Privilege Wheel

Diagram labelled ‘Wheel of Power/Privilege’ showing the different degrees to which a person can be marginalised or have power over others in society based on their characteristics.

Image: Diagram labelled ‘Wheel of Power/Privilege’ showing the different degrees to which a person can be marginalised or have power over others in society based on their characteristics.

In the centre is the word “power”, and on the outside of the wheel is the word “marginalised”. The categories are:

  • Body size, with large on the margins, and slim in the centre; 
  • Mental health, with vulnerable on the margins and robust in the centre;
  • Neurodiversity, with significant neurodivergence on the margins, and neurotypical in the centre; 
  • Sexuality with lesbian, bi, pan, asexual on the margins, and heterosexual in the centre;
  • Ability with significant disability on the margins, and able-bodied in the centre; 
  • Formal education with elementary education on the margins and post secondary in the centre;
  • Skin colour with dark on the margins, and white in the centre;
  • Citizenship with undocumented on the margins, and citizen in the centre;
  • Gender with trans, intersex and non-binary on the margins and cisgender in the centre;
  • Language with non-English monolingual on the margins and English in the centre;
  • Wealth with poor on the margins and rich in the centre;
  • Housing with homeless on the margins and owns property in the centre.

The Wheel of Privilege shows how the different parts of your identity can give you power over others in society as well as lead you to being marginalised/excluded.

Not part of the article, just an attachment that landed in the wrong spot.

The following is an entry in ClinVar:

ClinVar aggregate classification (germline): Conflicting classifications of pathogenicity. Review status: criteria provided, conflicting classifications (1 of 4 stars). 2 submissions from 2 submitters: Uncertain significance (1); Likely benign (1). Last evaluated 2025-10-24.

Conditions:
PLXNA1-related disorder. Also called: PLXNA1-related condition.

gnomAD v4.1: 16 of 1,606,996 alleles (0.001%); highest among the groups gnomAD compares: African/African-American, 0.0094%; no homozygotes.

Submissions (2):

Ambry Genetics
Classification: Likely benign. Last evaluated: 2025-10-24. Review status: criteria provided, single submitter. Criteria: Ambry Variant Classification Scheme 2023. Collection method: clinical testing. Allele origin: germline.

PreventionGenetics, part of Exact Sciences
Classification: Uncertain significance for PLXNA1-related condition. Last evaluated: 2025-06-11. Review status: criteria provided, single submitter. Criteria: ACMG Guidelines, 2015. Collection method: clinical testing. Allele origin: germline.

There are a lot of stories of inequality and injustice in the news at the moment, so it seemed like a good time to share this wheel of privilege! I want to invite you to spend a few moments considering the wheel of privilege, if you can, and identify and check your own privileges. Recognise them. Know that they shape your worldview.

To be clear, it’s OK to be you, no one else is called or made to be that. However, this ”youness” comes with baggage that we each need to identify in order to be able to engage with topics that aren’t our experience.

So for example, my experience of life is through the lens of being a disabled, neurodiverse, well educated, white, cisgender, English woman – among other things – and not necessarily in that order. This shapes the way I see the world. Your lens will be different from mine and that is OK. 

I think that my wheel of privilege is quite spikey – there are areas in which I am more oppressed, and areas in which I hold power – I wonder what your wheel is like?

I can only speak authentically about my own story. I cannot genuinely and authentically speak on behalf of people who are not me, or pretend to know what life is like. However, I can start from a place of understanding and openness and empathy. Starting from this place of open-listening can help other people to reclaim their agency and power too. I hope that the work of the York Disability Rights Forum can encourage and help disabled people to do this.

Whilst we are all experiencing oppression because of our disability, we need to acknowledge our individual privileges in order to be able to take those lenses off too. This means we are free to really listen to other people’s experiences. We can find out more about other people’s experiences from the people themselves, for example through the media, social media, books and blogs. It is also important to remember that we need to enable people to speak for themselves, instead of us speaking for them, especially in situations where we have more privilege.

So, let’s start from a place of love, openness and honesty. Let’s not start from a place of assuming we know it all. My experience of being a disabled person in York will be vastly different from that of anyone else, but we can come together to make a real difference. 

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